Alterations

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The most common clothing alterations involve hems and resizing.

Shortening Hems

Sew Chic offers a variety of different styles of hems.  The most requested style is the European, otherwise known as “original hem.”  This type of hem is used to maintain the look of designer clothing.  Some of the most popular brands of jeans, such as True Religion, 7 For All Mankind, and Levis have unique stitching at the hem.  If cut and re-sewn with standard denim thread or a closely matching thread the look of the jean will be ruined.  This can be quite devastating after spending top dollar for a pair of jeans that fit just right.

The original hem alteration technique can also be used for dresses, skirts, shirt cuffs, and jackets with a design border or embellishment near the hem.  A standard single or double stitch hem is always another option where the excess fabric in the hem will be cut off and an entirely new hem made on the jeans/pants.  This type of hem is entirely appropriate for some garments, such as scrubs and basic pants.

hemming

Lengthening

Some dress or pant hems can be an inch or longer.  You can tell by looking at the garment and measuring from the bottom to where the stitching begins. In this instance we can undo the hem, attach a fabric facing to the bottom, and re-hem giving you an extra inch or two without the fabric facing being visible from the outside of the gar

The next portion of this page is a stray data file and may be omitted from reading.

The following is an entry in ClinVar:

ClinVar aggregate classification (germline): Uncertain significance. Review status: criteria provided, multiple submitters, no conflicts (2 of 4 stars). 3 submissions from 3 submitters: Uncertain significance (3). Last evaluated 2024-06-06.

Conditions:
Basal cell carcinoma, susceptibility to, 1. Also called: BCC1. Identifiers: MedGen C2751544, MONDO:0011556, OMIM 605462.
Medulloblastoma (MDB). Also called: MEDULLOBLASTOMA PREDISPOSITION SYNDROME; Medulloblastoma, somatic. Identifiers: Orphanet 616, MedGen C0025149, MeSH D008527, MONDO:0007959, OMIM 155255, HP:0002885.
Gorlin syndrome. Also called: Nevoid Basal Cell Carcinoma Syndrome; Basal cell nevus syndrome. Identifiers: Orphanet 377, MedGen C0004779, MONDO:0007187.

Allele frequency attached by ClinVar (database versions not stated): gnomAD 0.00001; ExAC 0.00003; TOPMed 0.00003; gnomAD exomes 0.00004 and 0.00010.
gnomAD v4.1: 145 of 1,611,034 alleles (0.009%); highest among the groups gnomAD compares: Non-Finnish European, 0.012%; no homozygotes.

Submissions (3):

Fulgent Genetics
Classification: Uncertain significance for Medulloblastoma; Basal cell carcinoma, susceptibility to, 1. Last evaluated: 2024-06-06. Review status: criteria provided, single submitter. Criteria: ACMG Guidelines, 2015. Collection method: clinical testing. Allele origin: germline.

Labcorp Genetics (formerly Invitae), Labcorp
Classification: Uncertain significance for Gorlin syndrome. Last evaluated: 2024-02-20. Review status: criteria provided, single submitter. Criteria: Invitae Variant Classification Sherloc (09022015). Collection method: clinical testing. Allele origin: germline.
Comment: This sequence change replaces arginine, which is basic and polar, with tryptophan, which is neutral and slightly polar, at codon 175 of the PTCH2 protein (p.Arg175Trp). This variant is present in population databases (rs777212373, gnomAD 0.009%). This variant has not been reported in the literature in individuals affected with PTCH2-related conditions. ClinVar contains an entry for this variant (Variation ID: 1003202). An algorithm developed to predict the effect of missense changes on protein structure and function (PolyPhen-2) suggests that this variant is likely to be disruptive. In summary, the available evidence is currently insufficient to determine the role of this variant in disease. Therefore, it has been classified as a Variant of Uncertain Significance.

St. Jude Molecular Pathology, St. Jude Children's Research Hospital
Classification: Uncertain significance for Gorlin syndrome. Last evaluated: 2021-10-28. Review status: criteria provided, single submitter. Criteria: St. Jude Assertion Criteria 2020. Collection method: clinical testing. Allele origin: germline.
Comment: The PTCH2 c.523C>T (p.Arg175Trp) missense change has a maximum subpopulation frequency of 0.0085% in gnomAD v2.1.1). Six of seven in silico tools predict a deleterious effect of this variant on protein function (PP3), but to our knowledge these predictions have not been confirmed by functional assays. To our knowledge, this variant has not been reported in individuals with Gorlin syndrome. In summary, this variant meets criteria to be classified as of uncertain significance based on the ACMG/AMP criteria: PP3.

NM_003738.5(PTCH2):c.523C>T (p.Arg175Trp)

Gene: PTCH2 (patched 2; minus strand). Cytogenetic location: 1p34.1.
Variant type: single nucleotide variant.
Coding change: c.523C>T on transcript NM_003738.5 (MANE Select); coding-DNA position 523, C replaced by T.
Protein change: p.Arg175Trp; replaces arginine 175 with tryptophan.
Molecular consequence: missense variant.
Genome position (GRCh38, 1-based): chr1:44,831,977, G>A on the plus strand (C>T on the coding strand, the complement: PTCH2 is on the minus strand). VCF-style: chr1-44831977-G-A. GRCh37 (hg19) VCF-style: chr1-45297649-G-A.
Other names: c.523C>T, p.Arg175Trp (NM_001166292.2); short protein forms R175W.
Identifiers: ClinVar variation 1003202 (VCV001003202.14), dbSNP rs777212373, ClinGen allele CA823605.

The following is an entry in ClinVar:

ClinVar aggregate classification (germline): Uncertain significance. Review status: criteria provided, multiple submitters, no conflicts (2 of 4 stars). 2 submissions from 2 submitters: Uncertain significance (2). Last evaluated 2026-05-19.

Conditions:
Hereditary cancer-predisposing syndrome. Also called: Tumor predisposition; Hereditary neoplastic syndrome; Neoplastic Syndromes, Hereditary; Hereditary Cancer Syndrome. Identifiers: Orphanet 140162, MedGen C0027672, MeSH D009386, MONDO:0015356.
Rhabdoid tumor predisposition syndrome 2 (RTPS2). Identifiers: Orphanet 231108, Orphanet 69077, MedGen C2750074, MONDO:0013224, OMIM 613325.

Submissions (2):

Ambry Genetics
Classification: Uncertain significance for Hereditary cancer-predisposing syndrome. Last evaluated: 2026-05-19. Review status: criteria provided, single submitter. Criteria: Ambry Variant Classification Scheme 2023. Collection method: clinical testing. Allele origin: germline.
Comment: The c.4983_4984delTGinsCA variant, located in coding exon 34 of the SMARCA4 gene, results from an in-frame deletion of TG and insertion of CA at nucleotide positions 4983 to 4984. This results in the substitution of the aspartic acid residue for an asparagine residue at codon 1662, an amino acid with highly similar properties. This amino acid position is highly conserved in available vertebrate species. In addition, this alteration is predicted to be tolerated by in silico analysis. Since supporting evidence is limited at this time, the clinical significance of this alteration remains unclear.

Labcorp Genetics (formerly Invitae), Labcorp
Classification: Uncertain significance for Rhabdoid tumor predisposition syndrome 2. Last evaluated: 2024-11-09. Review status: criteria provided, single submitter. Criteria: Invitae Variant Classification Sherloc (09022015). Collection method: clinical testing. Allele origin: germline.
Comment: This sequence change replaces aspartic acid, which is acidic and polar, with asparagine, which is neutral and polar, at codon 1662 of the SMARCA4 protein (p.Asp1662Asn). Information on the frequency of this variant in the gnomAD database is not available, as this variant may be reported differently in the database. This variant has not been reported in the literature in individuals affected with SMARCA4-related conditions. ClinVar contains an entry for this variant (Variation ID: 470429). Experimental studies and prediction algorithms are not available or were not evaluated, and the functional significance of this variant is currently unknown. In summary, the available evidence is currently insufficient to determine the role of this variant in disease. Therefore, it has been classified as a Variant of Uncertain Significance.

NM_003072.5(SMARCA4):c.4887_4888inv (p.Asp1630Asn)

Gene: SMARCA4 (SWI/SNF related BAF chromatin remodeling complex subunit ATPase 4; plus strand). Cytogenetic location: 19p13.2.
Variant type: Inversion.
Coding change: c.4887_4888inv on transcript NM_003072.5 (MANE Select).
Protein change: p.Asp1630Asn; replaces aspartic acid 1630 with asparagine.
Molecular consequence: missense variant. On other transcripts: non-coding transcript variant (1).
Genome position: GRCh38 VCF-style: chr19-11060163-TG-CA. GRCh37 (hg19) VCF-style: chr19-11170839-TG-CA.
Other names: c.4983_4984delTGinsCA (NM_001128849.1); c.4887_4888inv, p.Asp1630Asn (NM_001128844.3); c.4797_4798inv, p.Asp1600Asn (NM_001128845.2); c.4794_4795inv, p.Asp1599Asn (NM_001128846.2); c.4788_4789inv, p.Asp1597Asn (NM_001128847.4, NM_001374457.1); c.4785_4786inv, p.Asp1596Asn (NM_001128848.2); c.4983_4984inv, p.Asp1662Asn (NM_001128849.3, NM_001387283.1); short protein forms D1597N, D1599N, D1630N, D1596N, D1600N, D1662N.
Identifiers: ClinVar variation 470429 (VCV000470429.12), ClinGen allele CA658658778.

ment.  We do this type of alteration often for very tall men who prefer to have their slacks lengthened rather than buying a larger size.

Another option that is used to make the hem of a skirt longer is to add a band of fabric to the bottom.  We have used leather, lace and even black fabric combined with a belt/sash or piping along the armholes/sleeves of the same fabric to give the appearance that the addition was done from a design standpoint rather than out of necessity.

resizing

Resizing

Making a clothing item smaller is fairly standard and will require a fitting and being pinned.  Frequently requested items to be made smaller include tapering waists and pant legs.

Increasing the size of a garment requires a strategy that satisfies your need but is also feasible from a garment construction standpoint.  The biggest challenge is how much seam allowance is in the garment.  You can usually judge yourself if a garment can be made larger by turning it inside out and looking to see how much fabric is inside where the seams are.  At least 5/8 inch on each side of the seams is necessary to take a garment up one size.  This type of alteration can make all the difference if you just can’t seem to shed that extra 5-10 pounds of pregnancy weight and want to get back into your pre-pregnancy wardrobe.

When the existing seams do not allow for making a garment larger, panels of closely matching fabric can be added to side seams or to the backs of zippered shirts or dresses to make larger.  We do our best to set realistic expectations when it comes to this type of alteration because it will not look perfect and sometime may not be worth doing the alteration.  On the other hand, sometime this type of alteration is necessary when you have to wear a specific garment for a special occasion and there is not enough time to get the larger size.